4th & 5th Graders
468 weeks until graduation . . .
What’s this phase all about?
Friends, friends, and more friends. 4th & 5th graders are beginning their quest to find their place in the world. Sorry, Mom, but peer approval is beginning to matter more than yours. This is especially true for girls. You may think that dress is really cute, but if her best friend said that style is for little kids, good luck talking her into wearing it! This is the age where ability begins to matter more than enthusiasm when it comes to team sports, dance class, or drama club. Kids begin to gravitate toward kids with common interest and cliques begin to form. Maybe for the first time, your 4th or 5th grader will feel significantly different or even left out.
What blessings can you find in this phase?
Even though you might be seeing the beginnings of preteen struggles, this is still generally an easy age. These kids are still confident they can be the next Carrie Underwood or Tom Brady. They believe they can do anything, and they’re ready to show you. After all, they are the top of the elementary school food chain! If you want to know how awesome they are, just ask. They’ll tell you! Because of this self-confidence and their growing mental abilities, family game night can become loads of fun!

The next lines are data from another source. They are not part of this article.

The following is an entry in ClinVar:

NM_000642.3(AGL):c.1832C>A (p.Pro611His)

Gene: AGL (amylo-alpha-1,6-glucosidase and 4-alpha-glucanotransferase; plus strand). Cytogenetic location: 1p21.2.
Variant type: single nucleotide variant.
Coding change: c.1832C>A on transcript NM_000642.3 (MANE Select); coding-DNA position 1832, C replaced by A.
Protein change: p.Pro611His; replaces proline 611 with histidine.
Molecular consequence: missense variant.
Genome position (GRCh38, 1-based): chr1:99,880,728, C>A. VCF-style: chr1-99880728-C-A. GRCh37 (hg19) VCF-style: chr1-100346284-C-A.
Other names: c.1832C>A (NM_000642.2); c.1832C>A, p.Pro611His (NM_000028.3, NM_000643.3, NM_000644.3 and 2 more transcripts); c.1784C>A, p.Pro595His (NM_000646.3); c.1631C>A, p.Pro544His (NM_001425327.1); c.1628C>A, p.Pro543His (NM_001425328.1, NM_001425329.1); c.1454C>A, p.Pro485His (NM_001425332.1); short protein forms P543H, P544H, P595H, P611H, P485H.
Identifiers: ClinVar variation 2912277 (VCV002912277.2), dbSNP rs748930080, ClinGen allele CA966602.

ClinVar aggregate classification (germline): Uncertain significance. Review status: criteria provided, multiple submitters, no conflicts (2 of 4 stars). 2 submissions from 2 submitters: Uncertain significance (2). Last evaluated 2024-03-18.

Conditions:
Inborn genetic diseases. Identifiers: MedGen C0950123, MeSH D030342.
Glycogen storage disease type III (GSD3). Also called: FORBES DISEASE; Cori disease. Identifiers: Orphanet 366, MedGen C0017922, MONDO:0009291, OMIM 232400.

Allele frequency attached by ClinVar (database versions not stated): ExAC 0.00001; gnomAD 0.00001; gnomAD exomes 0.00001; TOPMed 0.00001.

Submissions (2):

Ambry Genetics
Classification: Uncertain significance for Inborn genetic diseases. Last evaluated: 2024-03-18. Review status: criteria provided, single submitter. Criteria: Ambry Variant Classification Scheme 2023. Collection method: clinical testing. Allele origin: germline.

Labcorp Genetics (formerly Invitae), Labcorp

How can you leverage this phase?
Right now your child is still confident enough to believe they can do anything. Leverage that! Your child needs to know that you believe in them. You don’t have to perpetuate an unrealistic hope to be supportive, either. If you’ve heard your daughter sing and you’re pretty sure she won’t be winning a Grammy, you can still applaud her efforts. You might suggest guitar lessons or something equally musical that won’t snuff out her singing dream but will give her real opportunities in the future. This is a great time to help them realized that God has given everyone abilities they can use to make the world a better place. However, let me caution you about something. Your kids need realistic expectations from you. Instead of vaguely encouraging them to be a world changer, show them how they can change their corner of it. It’s a lot less pressure for a nine-year-old with a much greater chance for success!